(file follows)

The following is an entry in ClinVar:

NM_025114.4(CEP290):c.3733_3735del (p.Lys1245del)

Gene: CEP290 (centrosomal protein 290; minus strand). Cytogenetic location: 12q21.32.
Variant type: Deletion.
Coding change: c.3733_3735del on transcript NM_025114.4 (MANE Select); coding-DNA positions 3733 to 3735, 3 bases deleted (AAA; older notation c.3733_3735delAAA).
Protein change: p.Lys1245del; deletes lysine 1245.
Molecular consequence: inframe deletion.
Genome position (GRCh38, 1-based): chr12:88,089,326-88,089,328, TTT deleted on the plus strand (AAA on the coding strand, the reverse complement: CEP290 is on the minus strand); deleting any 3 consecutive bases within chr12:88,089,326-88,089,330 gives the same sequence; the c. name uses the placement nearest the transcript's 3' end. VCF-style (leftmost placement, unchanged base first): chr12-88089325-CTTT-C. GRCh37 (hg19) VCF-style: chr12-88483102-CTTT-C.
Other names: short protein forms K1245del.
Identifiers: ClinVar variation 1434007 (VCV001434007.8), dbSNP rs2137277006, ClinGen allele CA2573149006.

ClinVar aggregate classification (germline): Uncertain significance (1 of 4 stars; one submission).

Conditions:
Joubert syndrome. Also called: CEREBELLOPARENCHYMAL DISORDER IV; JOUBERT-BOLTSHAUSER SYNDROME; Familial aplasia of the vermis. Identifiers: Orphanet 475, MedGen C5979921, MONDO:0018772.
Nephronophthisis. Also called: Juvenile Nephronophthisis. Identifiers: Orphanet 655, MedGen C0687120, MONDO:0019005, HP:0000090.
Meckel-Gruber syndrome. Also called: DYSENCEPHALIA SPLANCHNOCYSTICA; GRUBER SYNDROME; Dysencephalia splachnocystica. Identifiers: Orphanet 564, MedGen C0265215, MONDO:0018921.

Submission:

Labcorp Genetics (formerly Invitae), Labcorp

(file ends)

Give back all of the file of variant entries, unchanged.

The following is an entry in ClinVar:

NM_025114.4(CEP290):c.3733_3735del (p.Lys1245del)

Gene: CEP290 (centrosomal protein 290; minus strand). Cytogenetic location: 12q21.32.
Variant type: Deletion.
Coding change: c.3733_3735del on transcript NM_025114.4 (MANE Select); coding-DNA positions 3733 to 3735, 3 bases deleted (AAA; older notation c.3733_3735delAAA).
Protein change: p.Lys1245del; deletes lysine 1245.
Molecular consequence: inframe deletion.
Genome position (GRCh38, 1-based): chr12:88,089,326-88,089,328, TTT deleted on the plus strand (AAA on the coding strand, the reverse complement: CEP290 is on the minus strand); deleting any 3 consecutive bases within chr12:88,089,326-88,089,330 gives the same sequence; the c. name uses the placement nearest the transcript's 3' end. VCF-style (leftmost placement, unchanged base first): chr12-88089325-CTTT-C. GRCh37 (hg19) VCF-style: chr12-88483102-CTTT-C.
Other names: short protein forms K1245del.
Identifiers: ClinVar variation 1434007 (VCV001434007.8), dbSNP rs2137277006, ClinGen allele CA2573149006.

ClinVar aggregate classification (germline): Uncertain significance (1 of 4 stars; one submission).

Conditions:
Joubert syndrome. Also called: CEREBELLOPARENCHYMAL DISORDER IV; JOUBERT-BOLTSHAUSER SYNDROME; Familial aplasia of the vermis. Identifiers: Orphanet 475, MedGen C5979921, MONDO:0018772.
Nephronophthisis. Also called: Juvenile Nephronophthisis. Identifiers: Orphanet 655, MedGen C0687120, MONDO:0019005, HP:0000090.
Meckel-Gruber syndrome. Also called: DYSENCEPHALIA SPLANCHNOCYSTICA; GRUBER SYNDROME; Dysencephalia splachnocystica. Identifiers: Orphanet 564, MedGen C0265215, MONDO:0018921.

Submission:

Labcorp Genetics (formerly Invitae), Labcorp